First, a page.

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Cigarette Warnings Get More Dire; U.S. Smoking Rate Dips to New Low

Experts say quitting is 'beneficial at any age'

Hand is refusing cigarette offer.

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Older adults remain the most active cigarette users, but new research suggests that smoking rates have declined across all age groups.

As if the surgeon general's warning on cigarette packages were not enough, tobacco companies as of this week are required to state on their websites that cigarettes are "addictive" and that they kill “on average 1,200 Americans” every day. The new regulations, effective June 18, come at the directive of a federal court in the District of Columbia, which ordered four big tobacco companies to issue statements about the detrimental effects of smoking.

The warning must cover five key areas: the adverse health effects of smoking, the addictiveness of smoking and nicotine, the lack of health benefits in smoking low-tar or light cigarettes, the intentional design of cigarettes to be addictive and the deadly effects of secondhand smoke. The directive stems from the court's 2006 ruling that tobacco companies were guilty of covering up the health risks of smoking and intentionally marketed their products to kids. Similar labeling will be required in cigarette package inserts by Nov. 21.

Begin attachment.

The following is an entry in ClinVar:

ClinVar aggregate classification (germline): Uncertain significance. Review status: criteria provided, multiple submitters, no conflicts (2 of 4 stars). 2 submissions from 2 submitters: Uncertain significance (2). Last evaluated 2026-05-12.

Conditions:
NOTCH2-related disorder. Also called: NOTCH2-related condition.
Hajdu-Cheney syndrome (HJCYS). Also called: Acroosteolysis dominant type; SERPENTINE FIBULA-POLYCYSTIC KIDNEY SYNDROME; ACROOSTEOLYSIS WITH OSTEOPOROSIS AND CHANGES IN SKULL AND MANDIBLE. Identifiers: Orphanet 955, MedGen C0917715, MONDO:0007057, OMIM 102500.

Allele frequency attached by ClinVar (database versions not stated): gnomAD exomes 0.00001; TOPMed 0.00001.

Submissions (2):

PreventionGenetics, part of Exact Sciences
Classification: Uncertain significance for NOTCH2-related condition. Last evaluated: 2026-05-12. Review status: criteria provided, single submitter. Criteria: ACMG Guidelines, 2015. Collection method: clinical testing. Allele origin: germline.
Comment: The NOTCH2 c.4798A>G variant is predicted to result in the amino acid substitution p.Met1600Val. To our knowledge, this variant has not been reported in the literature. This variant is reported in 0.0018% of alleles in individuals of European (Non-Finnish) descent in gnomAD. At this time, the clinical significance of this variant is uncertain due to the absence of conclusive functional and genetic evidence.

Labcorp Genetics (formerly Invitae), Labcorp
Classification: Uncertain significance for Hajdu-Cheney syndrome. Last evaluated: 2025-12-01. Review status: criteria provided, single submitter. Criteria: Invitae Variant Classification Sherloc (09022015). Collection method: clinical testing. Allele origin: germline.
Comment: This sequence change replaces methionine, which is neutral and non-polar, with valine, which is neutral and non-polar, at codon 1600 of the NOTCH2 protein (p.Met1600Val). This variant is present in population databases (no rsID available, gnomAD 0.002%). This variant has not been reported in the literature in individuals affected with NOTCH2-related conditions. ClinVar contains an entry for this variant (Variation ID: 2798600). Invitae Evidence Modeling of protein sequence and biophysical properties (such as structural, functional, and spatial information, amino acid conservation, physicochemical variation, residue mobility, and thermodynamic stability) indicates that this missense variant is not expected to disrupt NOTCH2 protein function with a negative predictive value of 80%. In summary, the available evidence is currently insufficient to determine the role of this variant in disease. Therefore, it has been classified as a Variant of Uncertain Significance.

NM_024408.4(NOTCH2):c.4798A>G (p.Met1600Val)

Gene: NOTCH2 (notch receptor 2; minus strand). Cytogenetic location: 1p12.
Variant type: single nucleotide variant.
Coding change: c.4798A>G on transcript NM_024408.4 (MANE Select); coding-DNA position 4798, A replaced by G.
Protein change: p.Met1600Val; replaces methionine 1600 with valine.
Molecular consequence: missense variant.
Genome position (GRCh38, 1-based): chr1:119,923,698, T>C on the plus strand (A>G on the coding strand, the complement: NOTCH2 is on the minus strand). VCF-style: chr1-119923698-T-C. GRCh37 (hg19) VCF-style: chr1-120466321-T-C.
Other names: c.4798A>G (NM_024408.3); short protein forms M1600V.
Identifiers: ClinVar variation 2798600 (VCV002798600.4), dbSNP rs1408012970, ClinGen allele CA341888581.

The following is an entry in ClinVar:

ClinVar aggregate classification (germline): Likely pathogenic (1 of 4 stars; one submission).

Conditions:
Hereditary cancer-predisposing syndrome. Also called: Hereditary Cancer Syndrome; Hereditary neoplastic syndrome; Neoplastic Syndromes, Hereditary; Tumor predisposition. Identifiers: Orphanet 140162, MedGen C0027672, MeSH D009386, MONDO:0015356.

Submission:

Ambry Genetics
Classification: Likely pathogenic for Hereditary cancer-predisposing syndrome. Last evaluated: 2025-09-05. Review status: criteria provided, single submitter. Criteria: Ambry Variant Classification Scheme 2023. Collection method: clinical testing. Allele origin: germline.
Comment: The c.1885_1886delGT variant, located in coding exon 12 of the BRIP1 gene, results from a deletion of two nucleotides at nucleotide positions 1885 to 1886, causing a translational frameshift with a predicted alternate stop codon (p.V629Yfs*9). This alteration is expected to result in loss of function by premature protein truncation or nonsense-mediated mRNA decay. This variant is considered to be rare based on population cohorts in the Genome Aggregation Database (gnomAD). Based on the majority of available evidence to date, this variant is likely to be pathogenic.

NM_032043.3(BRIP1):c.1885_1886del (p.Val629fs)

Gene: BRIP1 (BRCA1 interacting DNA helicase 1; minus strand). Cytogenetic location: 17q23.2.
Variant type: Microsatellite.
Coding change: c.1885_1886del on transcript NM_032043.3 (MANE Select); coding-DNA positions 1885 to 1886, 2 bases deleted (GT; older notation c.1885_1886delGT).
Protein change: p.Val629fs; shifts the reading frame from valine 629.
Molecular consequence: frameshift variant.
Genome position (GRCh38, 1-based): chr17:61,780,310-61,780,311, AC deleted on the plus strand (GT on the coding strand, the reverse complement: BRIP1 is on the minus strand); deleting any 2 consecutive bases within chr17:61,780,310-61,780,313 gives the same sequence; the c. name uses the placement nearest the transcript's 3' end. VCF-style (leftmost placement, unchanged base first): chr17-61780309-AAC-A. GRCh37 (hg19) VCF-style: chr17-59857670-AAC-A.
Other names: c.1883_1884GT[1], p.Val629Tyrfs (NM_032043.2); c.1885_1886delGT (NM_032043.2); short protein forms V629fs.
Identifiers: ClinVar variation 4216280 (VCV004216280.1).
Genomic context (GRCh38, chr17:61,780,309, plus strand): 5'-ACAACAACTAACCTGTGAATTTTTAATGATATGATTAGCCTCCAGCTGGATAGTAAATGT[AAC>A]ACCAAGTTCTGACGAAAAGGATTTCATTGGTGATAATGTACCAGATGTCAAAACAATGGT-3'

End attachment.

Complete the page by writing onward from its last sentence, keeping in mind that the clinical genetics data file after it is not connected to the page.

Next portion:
The court-ordered labeling requirement comes ahead of today’s Centers for Disease Control and Prevention (CDC) news that the smoking rate in the U.S. has hit an all-time low.

In 2017 approximately 14 percent of U.S adults smoked, according to the CDC, down from about 16 percent the previous year. Of the more than 30 million adult cigarette smokers in the U.S., the largest group who regularly light up are those in their mid-40s to early 60s, experts say. Overall, there is a marked decline in cigarette usage across all age groups.

Brian King, the deputy director for research translation in the CDC's Office on Smoking and Health, attributes the decline to a fourfold anti-smoking campaign, which includes higher prices for cigarettes, additional smoke-free policies, increased access to cessation methods and an anti-tobacco media campaign that demonstrates the harms of smoking.

"We know cigarettes are extremely deadly, and if used correctly, they kill half of their users," says King, noting that the new stats show that the numbers are moving in the right direction.

“The bottom line is, quitting smoking is beneficial at any age. And even older adults experience [health] benefits within minutes” of stopping.

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